Jorge Casalderrey Solana
University of Barcelona

Francois Gelis

Aleksi Kurkela

Aleksi Vuorinen
University of Helsinki

Program Coordinator:
Kimberlee Choe
(206) 685-3509

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INT Program INT-15-2c

Equilibration Mechanisms in Weakly and Strongly Coupled Quantum Field Theory

August 3 - 28, 2015

Heavy ion collision

This four-week program, to be held at the Institute for Nuclear Theory from August 3 to August 28, 2015, aims at discussing the general topic of equilibration in gauge field theories, with emphasis on the thermalization process of the quark gluon plasma created in heavy ion collision experiments at RHIC and the LHC. We would like to bring together theorists working on a broad range of approaches, ranging from weak coupling and lattice field theory techniques to the AdS/CFT conjecture and phenomenological heavy ion physics. In addition, we wish to emphasize connections with heavy ion experiments as well as other fields, such as post-inflationary cosmology, condensed matter theory, and cold atomic gas physics.

Background and context

During the past decade, the heavy ion programs at RHIC and the LHC have provided strong evidence for the creation of the deconfined phase of QCD, the quark-gluon plasma (QGP). These experimental efforts have been paralleled by the development of theoretical tools in order to describe the complicated dynamics of the matter formed in these collisions, characterized by the existence of several widely different momentum scales and a strong time dependence. Despite this complexity, it was realized from RHIC data (and confirmed at the LHC) that the bulk evolution of the system is very well described by almost ideal hydrodynamics, which suggests a nearly perfect fluid-like behavior with extremely small viscosities. In turn, this observation led to the conjecture that the QGP may be considered a strongly coupled liquid, and triggered an active development of novel field theory tools going beyond traditional weak coupling methods, including most prominently applications of the gauge/gravity duality.

Heavy ion collision Heavy ion collision

In recent years, the theory of high energy heavy ion collisions has evolved towards a kind of "Standard Model of heavy ion physics", where each stage of the collision process is described via some type of effective theory or model. These include most importantly the Color Glass Condensate effective theory for the densely occupied initial state before the collision and the very early dynamics immediately after it, viscous hydrodynamics simulations for the bulk expansion of the nearly thermalized plasma, and the Hadron Resonance Gas model for the final hadronic stages and freeze-out of the system. However, the precise connections between these three different epochs are not yet under full theoretical control.

Heavy ion collision

From the point of view of first principles theoretical calculations, one of the most fundamental caveats in the above picture is the evolution of the system from the initial glasma color fields to a strongly interacting QGP, which is amenable to a hydrodynamic description. The details of this "thermalization" process are still very much debated, and in fact it is not even clear whether the system truly thermalizes or whether one may have hydrodynamical behavior without thermalization. A lot of effort has subsequently gone into the description of this early dynamics, with interesting partial results emerging both from detailed weak coupling calculations, from the gauge/gravity duality, as well as from classical lattice field theory simulations.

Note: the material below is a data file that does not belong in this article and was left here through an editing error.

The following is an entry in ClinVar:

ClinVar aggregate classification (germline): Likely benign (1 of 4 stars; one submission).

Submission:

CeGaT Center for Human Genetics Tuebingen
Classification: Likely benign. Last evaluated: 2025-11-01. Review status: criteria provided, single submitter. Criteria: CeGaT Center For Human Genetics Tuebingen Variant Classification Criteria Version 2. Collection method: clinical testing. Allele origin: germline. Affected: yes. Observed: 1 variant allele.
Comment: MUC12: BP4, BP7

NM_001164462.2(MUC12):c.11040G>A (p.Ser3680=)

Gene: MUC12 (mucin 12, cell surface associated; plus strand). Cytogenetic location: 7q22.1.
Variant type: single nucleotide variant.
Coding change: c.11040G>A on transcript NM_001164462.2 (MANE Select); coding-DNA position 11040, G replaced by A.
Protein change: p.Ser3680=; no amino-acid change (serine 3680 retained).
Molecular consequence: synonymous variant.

Heavy ion collision

Interestingly, these works on thermalization in heavy ion collisions are starting to influence also other fields. Particularly strong connections have emerged within the study of strongly interacting off-equilibrium systems, with holographic studies of turbulence as well as quantum quenches in low-dimensional condensed matter systems. Similarly, the imprint that initial state fluctuations may have on the final thermalized fields in heavy ion collisions has connections with post-inflationary cosmology, where similar problems are encountered at radically different physical scales.

Program details

The format of the program will consist of one "official" seminar every morning plus an informal group discussion session in the afternoon. For the morning seminars, we may direct the speakers to give a presentation aimed at a broader audience, while the more specialized and technical discussions will typically be held in the afternoons. We will not a priori enforce a specific topic to be discussed during each week. We rather expect this to be decided based on the list of participants present at a given time.

We foresee the following key questions to be among the ones addressed during the program:

  • Thermalization at weak coupling: Relevance of different mechanisms of thermalization. Comparison between theory approaches.

  • Thermalization at strong coupling: hydrodynamization vs thermalization. Comparison of different gauge/gravity duality approaches to off-equilibrium dynamics.

  • How to bridge the gap between weak and strong coupling thermalization studies? Hybrid models of thermalization. Thermalization at realistic couplings.

  • Jets as a nonequilibrium system: relationship between thermalization and jet quenching.

  • Thermalization and heavy ion phenomenology: how sensitive are experimental measurements to the thermalization process?

  • What can thermalization studies in heavy ion physics learn from or teach to other fields, such as condensed matter physics and cosmology?